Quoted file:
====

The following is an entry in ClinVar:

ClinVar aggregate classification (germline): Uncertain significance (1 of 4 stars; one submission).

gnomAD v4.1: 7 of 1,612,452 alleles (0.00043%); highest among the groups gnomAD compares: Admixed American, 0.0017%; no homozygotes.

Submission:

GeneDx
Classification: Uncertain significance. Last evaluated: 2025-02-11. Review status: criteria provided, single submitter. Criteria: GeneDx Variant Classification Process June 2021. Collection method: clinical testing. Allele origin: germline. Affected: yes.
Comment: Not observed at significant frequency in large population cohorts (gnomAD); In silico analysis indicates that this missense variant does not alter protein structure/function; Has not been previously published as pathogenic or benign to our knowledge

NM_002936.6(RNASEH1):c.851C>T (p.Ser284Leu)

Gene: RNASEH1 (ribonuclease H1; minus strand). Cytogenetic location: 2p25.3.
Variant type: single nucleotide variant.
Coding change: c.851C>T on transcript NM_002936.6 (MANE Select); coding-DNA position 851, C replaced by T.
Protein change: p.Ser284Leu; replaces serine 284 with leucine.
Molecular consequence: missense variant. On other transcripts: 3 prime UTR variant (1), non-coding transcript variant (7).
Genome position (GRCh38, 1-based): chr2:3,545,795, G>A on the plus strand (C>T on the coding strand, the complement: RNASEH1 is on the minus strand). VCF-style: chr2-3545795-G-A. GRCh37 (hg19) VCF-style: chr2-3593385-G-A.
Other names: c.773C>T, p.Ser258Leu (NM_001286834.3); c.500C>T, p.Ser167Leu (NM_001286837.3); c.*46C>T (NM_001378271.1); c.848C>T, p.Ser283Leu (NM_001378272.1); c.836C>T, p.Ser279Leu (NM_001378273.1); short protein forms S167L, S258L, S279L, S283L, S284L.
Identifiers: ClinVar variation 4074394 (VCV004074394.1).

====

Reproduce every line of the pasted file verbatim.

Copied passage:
The following is an entry in ClinVar:

ClinVar aggregate classification (germline): Uncertain significance (1 of 4 stars; one submission).

gnomAD v4.1: 7 of 1,612,452 alleles (0.00043%); highest among the groups gnomAD compares: Admixed American, 0.0017%; no homozygotes.

Submission:

GeneDx
Classification: Uncertain significance. Last evaluated: 2025-02-11. Review status: criteria provided, single submitter. Criteria: GeneDx Variant Classification Process June 2021. Collection method: clinical testing. Allele origin: germline. Affected: yes.
Comment: Not observed at significant frequency in large population cohorts (gnomAD); In silico analysis indicates that this missense variant does not alter protein structure/function; Has not been previously published as pathogenic or benign to our knowledge

NM_002936.6(RNASEH1):c.851C>T (p.Ser284Leu)

Gene: RNASEH1 (ribonuclease H1; minus strand). Cytogenetic location: 2p25.3.
Variant type: single nucleotide variant.
Coding change: c.851C>T on transcript NM_002936.6 (MANE Select); coding-DNA position 851, C replaced by T.
Protein change: p.Ser284Leu; replaces serine 284 with leucine.
Molecular consequence: missense variant. On other transcripts: 3 prime UTR variant (1), non-coding transcript variant (7).
Genome position (GRCh38, 1-based): chr2:3,545,795, G>A on the plus strand (C>T on the coding strand, the complement: RNASEH1 is on the minus strand). VCF-style: chr2-3545795-G-A. GRCh37 (hg19) VCF-style: chr2-3593385-G-A.
Other names: c.773C>T, p.Ser258Leu (NM_001286834.3); c.500C>T, p.Ser167Leu (NM_001286837.3); c.*46C>T (NM_001378271.1); c.848C>T, p.Ser283Leu (NM_001378272.1); c.836C>T, p.Ser279Leu (NM_001378273.1); short protein forms S167L, S258L, S279L, S283L, S284L.
Identifiers: ClinVar variation 4074394 (VCV004074394.1).